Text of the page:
This love of classical studies and antiquity was an essential part of his personality, and along with it went a deep interest in the antiquities of Britain. Gray became greatly excited when MacPherson produced the alleged Old Erse epic of Ossian; in letters to several people he discusses this work, puzzles over its genuineness, and rejoices in its Gothic wildness and primitive mystery. His poems, “The Bard” and “The Descent of Odin” are products of that same interest in British antiquities.

Literary criticism appears informally through the letters, for Gray was also well-informed about the intellectual trends of his time. He was familiar with, and comments familiarly upon, the lives and works of such figures as Voltaire, Rousseau, Swift, Dryden, Hume, and Shaftesbury. Opinions upon the theater and opera of the eighteenth century are also to be found in the letters. But of formal criticism he produced little. Gray has been accused of a learned dilettantism, and it is true that his serious researches were consumed in numerous never-published fragments and notes for erudite but obscure studies in the classics.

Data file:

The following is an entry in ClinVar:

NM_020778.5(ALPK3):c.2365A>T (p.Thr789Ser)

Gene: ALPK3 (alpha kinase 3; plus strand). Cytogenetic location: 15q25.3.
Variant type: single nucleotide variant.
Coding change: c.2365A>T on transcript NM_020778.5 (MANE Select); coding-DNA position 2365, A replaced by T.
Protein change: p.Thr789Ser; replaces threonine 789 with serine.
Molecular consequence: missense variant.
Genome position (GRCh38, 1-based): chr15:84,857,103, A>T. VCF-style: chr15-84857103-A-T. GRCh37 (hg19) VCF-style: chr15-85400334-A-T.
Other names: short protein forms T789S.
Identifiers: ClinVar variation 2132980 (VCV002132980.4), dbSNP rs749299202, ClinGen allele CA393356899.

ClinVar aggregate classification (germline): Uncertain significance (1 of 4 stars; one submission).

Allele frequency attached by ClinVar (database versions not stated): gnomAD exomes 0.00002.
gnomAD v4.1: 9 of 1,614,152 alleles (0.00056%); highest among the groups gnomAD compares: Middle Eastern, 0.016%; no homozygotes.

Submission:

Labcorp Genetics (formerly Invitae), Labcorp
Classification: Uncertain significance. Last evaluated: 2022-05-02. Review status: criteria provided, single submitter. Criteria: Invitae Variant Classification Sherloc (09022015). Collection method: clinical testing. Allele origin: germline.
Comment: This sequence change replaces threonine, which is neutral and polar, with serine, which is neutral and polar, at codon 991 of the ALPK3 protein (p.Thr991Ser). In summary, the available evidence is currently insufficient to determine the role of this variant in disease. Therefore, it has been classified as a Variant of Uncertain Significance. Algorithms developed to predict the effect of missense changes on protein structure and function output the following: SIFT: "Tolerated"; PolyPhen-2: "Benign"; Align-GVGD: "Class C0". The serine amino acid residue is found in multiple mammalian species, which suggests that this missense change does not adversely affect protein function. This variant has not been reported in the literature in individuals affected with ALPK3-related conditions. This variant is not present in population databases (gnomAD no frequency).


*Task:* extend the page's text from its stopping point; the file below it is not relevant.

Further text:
Descriptions of scenery and landscapes appear frequently in his correspondence, particularly in the series of letters he sent to England while on a European tour with Walpole, 1739-1741. They visited France, Switzerland, and Italy, where Gray was impressed by the fashionable society of the cities, the poverty he saw on the land, and particularly by the wild and majestic prospects afforded by travels in the mountains. We see in Gray’s letters an early example of the fascination with the “picturesque” and the “sublime” of the wildest aspects of nature that was to become so important later to Romantic writers.

That same tour occasioned a quarrel between Walpole and Gray that estranged the pair for several years; the only break in a life-long friendship. It is suggested that Gray’s relative poverty and dependent position, along with Walpole’s perhaps unconscious autocratic temperament and more cosmopolitan interests, were responsible for the disagreement.

Certainly Gray in general preferred solitude to society. His seclusion and aloofness made many people think him prim, proud, and over-fastidious, but it is more probable that his withdrawal was a defense against situations in which he could not be at ease, and involvement in society alien to his tastes. He lived celibate and throughout her life was devoted to his mother, who suffered the early deaths of eleven of her twelve children and the brutality of an eccentric, alcoholic husband. These early experiences left Gray a hypersensitive and timid man, yet he had a capacity and need for at least a few deep and lasting friendships.